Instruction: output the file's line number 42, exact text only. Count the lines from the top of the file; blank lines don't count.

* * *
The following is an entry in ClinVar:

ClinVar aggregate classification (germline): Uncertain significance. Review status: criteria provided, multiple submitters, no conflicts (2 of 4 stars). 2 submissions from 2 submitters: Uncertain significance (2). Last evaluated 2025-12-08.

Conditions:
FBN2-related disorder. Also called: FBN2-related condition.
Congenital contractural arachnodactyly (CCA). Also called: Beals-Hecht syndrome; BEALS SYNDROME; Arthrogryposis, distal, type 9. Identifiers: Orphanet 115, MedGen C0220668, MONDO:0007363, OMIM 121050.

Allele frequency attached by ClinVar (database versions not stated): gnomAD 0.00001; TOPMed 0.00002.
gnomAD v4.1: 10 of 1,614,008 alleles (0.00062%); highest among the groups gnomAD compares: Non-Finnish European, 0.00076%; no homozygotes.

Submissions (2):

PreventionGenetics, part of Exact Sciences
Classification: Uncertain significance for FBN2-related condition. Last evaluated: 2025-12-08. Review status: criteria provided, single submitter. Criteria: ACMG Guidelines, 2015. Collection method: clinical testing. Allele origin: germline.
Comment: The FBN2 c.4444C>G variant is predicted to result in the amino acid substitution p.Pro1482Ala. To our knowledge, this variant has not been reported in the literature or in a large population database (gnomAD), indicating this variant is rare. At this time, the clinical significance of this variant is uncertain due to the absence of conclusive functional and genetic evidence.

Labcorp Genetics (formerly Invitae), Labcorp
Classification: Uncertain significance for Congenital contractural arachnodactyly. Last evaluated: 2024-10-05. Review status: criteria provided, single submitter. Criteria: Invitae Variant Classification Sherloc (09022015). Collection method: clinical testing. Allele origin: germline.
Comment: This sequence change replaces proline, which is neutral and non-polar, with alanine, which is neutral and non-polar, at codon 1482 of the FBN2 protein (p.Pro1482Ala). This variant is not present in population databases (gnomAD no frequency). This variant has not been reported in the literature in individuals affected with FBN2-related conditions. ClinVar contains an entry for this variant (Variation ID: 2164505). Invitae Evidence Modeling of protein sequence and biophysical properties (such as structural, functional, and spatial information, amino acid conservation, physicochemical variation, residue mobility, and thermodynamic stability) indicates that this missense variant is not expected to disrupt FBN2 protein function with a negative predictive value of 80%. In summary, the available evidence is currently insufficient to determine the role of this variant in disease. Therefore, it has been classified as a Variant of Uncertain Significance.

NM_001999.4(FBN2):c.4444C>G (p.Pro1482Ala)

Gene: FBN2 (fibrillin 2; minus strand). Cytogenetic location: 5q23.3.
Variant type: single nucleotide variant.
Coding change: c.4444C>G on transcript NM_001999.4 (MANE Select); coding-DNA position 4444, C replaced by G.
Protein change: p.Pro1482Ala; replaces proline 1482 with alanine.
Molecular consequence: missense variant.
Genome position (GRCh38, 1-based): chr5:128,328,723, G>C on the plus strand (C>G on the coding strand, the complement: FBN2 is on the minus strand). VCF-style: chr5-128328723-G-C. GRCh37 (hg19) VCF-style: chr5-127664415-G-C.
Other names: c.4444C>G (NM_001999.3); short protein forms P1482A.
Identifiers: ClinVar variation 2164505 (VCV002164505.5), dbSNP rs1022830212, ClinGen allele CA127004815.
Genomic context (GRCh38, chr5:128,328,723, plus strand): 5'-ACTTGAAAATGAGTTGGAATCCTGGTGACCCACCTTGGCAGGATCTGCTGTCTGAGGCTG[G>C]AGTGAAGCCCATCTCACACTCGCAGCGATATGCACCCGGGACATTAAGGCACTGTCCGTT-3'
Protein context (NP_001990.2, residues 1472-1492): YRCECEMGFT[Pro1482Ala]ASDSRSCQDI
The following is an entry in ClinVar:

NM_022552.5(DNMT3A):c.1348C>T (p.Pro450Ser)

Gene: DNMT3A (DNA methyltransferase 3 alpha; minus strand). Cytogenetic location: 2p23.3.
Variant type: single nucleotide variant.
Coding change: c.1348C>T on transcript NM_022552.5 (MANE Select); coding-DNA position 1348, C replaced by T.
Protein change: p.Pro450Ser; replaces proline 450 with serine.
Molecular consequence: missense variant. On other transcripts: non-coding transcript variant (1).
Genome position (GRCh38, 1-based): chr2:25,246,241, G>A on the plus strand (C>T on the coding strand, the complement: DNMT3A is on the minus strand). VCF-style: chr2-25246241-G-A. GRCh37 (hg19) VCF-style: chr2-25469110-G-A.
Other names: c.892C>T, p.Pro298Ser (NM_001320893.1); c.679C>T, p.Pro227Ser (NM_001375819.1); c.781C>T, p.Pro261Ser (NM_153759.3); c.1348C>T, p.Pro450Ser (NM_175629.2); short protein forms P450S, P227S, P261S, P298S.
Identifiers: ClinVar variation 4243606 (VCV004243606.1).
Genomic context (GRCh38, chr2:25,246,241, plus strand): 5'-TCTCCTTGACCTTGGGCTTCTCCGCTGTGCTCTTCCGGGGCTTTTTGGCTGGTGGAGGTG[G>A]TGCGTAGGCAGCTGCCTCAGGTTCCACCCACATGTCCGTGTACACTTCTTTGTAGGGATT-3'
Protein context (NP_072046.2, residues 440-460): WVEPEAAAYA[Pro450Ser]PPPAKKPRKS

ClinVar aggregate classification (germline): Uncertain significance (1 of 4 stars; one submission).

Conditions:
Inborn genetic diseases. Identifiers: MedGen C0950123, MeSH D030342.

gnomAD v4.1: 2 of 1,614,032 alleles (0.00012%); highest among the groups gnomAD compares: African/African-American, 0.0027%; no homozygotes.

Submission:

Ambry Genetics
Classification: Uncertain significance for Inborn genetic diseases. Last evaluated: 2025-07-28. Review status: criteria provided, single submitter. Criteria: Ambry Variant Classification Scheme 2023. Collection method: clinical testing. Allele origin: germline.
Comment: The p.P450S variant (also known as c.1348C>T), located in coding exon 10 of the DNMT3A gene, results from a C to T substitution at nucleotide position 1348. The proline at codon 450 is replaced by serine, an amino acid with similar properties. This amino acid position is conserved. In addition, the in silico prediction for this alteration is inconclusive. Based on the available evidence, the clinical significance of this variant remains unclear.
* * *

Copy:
Submission: